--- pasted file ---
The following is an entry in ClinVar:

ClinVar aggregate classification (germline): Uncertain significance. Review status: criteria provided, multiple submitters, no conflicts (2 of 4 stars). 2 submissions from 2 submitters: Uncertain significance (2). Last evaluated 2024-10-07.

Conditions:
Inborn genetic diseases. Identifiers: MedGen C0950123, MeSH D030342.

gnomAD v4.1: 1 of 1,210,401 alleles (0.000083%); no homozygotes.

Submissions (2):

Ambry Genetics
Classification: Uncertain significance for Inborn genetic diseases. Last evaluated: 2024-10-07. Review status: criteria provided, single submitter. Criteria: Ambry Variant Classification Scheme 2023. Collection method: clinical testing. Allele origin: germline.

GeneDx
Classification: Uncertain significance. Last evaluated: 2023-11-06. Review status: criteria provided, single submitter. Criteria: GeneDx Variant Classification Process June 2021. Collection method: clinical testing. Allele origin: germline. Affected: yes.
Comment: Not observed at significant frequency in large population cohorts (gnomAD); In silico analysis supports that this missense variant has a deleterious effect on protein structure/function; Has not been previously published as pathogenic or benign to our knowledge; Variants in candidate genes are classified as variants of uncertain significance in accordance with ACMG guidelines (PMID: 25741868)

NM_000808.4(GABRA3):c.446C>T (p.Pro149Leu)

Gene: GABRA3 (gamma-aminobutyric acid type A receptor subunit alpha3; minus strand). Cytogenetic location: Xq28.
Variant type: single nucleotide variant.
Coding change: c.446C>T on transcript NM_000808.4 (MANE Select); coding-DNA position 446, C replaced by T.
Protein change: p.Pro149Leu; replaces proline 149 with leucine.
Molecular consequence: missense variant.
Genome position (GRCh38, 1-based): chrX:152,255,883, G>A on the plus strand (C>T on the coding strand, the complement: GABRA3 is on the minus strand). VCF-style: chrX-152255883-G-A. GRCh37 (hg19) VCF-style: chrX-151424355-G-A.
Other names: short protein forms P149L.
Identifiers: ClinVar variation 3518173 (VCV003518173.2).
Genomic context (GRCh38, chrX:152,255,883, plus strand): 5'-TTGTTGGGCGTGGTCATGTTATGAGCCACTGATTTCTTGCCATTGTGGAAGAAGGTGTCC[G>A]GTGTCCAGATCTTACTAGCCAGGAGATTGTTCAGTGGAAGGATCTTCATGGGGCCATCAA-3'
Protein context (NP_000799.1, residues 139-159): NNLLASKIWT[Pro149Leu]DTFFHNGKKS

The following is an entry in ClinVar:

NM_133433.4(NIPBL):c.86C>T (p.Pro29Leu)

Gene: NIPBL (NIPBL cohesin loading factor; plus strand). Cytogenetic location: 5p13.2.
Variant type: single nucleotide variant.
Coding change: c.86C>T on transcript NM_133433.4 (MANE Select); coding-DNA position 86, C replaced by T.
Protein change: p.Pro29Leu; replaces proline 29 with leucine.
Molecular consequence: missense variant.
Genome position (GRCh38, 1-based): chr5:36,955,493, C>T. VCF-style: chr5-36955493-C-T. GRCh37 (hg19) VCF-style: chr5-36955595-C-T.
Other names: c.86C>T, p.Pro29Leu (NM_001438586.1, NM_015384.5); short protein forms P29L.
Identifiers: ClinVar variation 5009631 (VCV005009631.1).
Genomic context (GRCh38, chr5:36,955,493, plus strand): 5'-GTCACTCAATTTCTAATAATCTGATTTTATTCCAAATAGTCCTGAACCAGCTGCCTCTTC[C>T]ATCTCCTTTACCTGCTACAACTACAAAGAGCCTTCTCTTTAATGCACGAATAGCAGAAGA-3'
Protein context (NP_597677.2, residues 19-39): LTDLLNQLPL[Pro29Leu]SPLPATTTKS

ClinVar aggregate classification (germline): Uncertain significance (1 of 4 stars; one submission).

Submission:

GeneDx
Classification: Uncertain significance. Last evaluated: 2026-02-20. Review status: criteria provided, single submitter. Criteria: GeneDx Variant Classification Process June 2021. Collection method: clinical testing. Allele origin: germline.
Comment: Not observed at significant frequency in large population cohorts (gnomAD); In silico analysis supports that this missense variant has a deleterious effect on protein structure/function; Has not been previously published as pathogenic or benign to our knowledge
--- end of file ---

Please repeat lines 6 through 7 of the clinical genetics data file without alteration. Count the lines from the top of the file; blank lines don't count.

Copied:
Submissions (2):

Ambry Genetics